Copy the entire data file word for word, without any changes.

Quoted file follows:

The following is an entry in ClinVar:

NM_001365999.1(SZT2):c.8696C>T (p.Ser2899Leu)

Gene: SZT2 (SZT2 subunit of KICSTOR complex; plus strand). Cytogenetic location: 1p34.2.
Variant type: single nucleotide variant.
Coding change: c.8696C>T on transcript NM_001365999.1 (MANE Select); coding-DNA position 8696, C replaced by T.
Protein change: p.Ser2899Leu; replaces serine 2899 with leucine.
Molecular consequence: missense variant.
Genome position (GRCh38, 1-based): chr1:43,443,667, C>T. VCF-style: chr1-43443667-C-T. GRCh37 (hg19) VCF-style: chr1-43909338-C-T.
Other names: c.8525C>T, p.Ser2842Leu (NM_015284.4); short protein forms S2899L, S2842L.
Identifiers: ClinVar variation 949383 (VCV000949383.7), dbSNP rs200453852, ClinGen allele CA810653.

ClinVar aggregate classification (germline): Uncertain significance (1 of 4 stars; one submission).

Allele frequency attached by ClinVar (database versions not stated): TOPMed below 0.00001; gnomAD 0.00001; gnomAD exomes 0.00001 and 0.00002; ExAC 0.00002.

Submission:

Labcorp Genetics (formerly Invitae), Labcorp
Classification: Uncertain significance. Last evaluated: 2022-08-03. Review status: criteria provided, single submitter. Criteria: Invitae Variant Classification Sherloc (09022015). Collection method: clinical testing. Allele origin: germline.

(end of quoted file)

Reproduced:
The following is an entry in ClinVar:

NM_001365999.1(SZT2):c.8696C>T (p.Ser2899Leu)

Gene: SZT2 (SZT2 subunit of KICSTOR complex; plus strand). Cytogenetic location: 1p34.2.
Variant type: single nucleotide variant.
Coding change: c.8696C>T on transcript NM_001365999.1 (MANE Select); coding-DNA position 8696, C replaced by T.
Protein change: p.Ser2899Leu; replaces serine 2899 with leucine.
Molecular consequence: missense variant.
Genome position (GRCh38, 1-based): chr1:43,443,667, C>T. VCF-style: chr1-43443667-C-T. GRCh37 (hg19) VCF-style: chr1-43909338-C-T.
Other names: c.8525C>T, p.Ser2842Leu (NM_015284.4); short protein forms S2899L, S2842L.
Identifiers: ClinVar variation 949383 (VCV000949383.7), dbSNP rs200453852, ClinGen allele CA810653.

ClinVar aggregate classification (germline): Uncertain significance (1 of 4 stars; one submission).

Allele frequency attached by ClinVar (database versions not stated): TOPMed below 0.00001; gnomAD 0.00001; gnomAD exomes 0.00001 and 0.00002; ExAC 0.00002.

Submission:

Labcorp Genetics (formerly Invitae), Labcorp
Classification: Uncertain significance. Last evaluated: 2022-08-03. Review status: criteria provided, single submitter. Criteria: Invitae Variant Classification Sherloc (09022015). Collection method: clinical testing. Allele origin: germline.